- Use with care in children. Talk with the doctor.
- If you are 65 or older, use lidocaine skin liquid with care. You could have more side effects.
- Tell your doctor if you are pregnant, plan on getting pregnant, or are breast-feeding. You will need to talk about the benefits and risks to you and the baby.
How is this medicine (Lidocaine Skin Liquid) best taken?
Use lidocaine skin liquid as ordered by your doctor. Read all information given to you. Follow all instructions closely.
- Do not take lidocaine skin liquid by mouth. Use on your skin only. Keep out of your mouth, nose, and eyes (may burn).
- If you get lidocaine skin liquid in any of these areas, rinse well with water.
- Wash your hands before and after use. Do not wash your hands after use if putting this on your hand.
- Clean affected part before use. Make sure to dry well.
- Put on clean, dry, healthy skin.
- Do not use coverings (bandages, dressings, make-up) unless told to do so by the doctor.
- This medicine may catch on fire. Do not use near an open flame or while smoking.
- Some of these drugs need to be shaken before use. Be sure you know if this product needs to be shaken before using it.
What do I do if I miss a dose?
- If you use lidocaine skin liquid on a regular basis, use a missed dose as soon as you think about it.
- If it is close to the time for your next dose, skip the missed dose and go back to your normal time.
- Do not put on 2 doses at the same time or extra doses.
- Many times lidocaine skin liquid is used on an as needed basis. Do not use more often than told by the doctor.
What are some side effects that I need to call my doctor about right away?
WARNING/CAUTION: Even though it may be rare, some people may have very bad and sometimes deadly side effects when taking a drug. Tell your doctor or get medical help right away if you have any of the following signs or symptoms that may be related to a very bad side effect:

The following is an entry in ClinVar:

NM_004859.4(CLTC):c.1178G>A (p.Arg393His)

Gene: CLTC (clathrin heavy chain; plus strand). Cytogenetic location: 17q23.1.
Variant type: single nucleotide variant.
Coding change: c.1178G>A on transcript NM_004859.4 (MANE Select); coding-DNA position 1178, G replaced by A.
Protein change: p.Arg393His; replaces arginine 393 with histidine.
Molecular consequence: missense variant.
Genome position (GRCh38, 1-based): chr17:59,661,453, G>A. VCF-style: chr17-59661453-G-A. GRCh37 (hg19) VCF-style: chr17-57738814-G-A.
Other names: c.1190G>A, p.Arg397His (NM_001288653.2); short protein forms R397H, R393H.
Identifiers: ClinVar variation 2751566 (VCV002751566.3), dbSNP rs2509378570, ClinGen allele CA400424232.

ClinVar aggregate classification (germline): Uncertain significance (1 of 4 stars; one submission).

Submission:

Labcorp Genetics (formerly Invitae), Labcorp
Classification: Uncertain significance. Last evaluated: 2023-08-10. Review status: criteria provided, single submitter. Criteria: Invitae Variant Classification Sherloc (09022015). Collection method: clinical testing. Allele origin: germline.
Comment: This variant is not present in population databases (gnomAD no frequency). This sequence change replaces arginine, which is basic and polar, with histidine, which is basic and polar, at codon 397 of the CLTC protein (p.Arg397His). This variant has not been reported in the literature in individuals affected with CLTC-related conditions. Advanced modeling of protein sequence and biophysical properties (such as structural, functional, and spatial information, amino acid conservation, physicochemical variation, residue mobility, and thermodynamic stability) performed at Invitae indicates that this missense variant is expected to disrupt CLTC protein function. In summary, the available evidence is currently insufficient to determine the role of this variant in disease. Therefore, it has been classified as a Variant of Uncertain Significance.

- Signs of an allergic reaction, like rash; hives; itching; red, swollen, blistered, or peeling skin with or without fever; wheezing; tightness in the chest or throat; trouble breathing, swallowing, or talking; unusual hoarseness; or swelling of the mouth, face, lips, tongue, or throat.
- Signs of infection like fever, chills, very bad sore throat, ear or sinus pain, cough, more sputum or change in color of sputum, pain with passing urine, mouth sores, or wound that will not heal.
- Signs of too much acid in the blood (acidosis) like confusion; fast breathing; fast heartbeat; a heartbeat that does not feel normal; very bad stomach pain, upset stomach, or throwing up; feeling very sleepy; shortness of breath; or feeling very tired or weak.
- Signs of methemoglobinemia like a blue or gray color of the lips, nails, or skin; a heartbeat that does not feel normal; seizures; very bad dizziness or passing out; very bad headache; feeling very sleepy; feeling tired or weak; or shortness of breath. This effect is rare but may be deadly if it happens.